Blackhawks winger Marian Hossa will not play in the 2017-18 season because of side effects from medication to treat a skin disorder. There is also a “legitimate possibility” the future Hall of Famer has played his final game because of serious allergic reactions stemming from the equipment he wears, according to Sportsnet.
"Over the course of the last few years, under the supervision of the Blackhawks medical staff, I have been privately undergoing treatment for a progressive skin disorder and the side effects of the medications involved to treat the disorder," Hossa said in a statement Wednesday.
"Due to the severe side effects associated with those medications, playing hockey is not possible for me during the upcoming 2017-18 season. While I am disappointed that I will not be able to play, I have to consider the severity of my condition and how the treatments have impacted my life both on and off the ice."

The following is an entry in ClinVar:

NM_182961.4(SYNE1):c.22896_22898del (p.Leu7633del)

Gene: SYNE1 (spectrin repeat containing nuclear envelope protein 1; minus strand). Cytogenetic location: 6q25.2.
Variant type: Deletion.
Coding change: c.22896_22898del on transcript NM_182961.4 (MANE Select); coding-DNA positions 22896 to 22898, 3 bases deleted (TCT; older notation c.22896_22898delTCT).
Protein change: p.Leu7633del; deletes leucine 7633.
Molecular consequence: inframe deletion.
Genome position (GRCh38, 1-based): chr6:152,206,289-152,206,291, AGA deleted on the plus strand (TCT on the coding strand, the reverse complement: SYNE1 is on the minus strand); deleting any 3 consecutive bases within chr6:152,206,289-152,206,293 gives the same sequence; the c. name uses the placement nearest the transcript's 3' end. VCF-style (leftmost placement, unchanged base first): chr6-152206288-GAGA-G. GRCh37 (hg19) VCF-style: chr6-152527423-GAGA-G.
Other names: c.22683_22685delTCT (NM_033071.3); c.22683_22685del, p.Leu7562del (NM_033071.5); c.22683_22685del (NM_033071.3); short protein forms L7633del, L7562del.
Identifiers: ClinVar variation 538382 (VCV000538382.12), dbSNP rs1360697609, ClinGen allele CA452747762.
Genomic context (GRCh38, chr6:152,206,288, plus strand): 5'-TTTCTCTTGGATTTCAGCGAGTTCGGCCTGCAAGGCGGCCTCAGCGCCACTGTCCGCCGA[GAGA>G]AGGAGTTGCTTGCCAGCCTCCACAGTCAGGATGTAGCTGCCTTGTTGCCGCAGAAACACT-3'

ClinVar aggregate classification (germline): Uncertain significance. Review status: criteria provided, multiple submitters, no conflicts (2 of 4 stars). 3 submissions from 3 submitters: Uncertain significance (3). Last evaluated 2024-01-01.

Unidentified sources told Sportsnet the medication necessary to combat Hossa's allergy is potent enough that doctors want to test his blood every few weeks to make sure there were no major side effects.
"Marian has been dealing with the effects of a progressive skin disorder that is becoming more and more difficult to treat and control with conventional medications while he plays hockey," Blackhawks physician Dr. Michael Terry said in a statement. "Because of the dramatic nature of the medications required and their decreasing effectiveness, we strongly support his decision not to play during the 2017-18 season."
Hossa, 38, is under contract with the Blackhawks until the 2020-21 season but if he were to retire now, Chicago would lose $3.675 million off their cap number until 2020 due to "cap recapture" penalties.
In 19 seasons with the Blackhawks, Senators, Thrashers, Penguins and Red Wings, Hossa has scored 525 goals, registered 609 assists and helped Chicago win three Stanley Cups.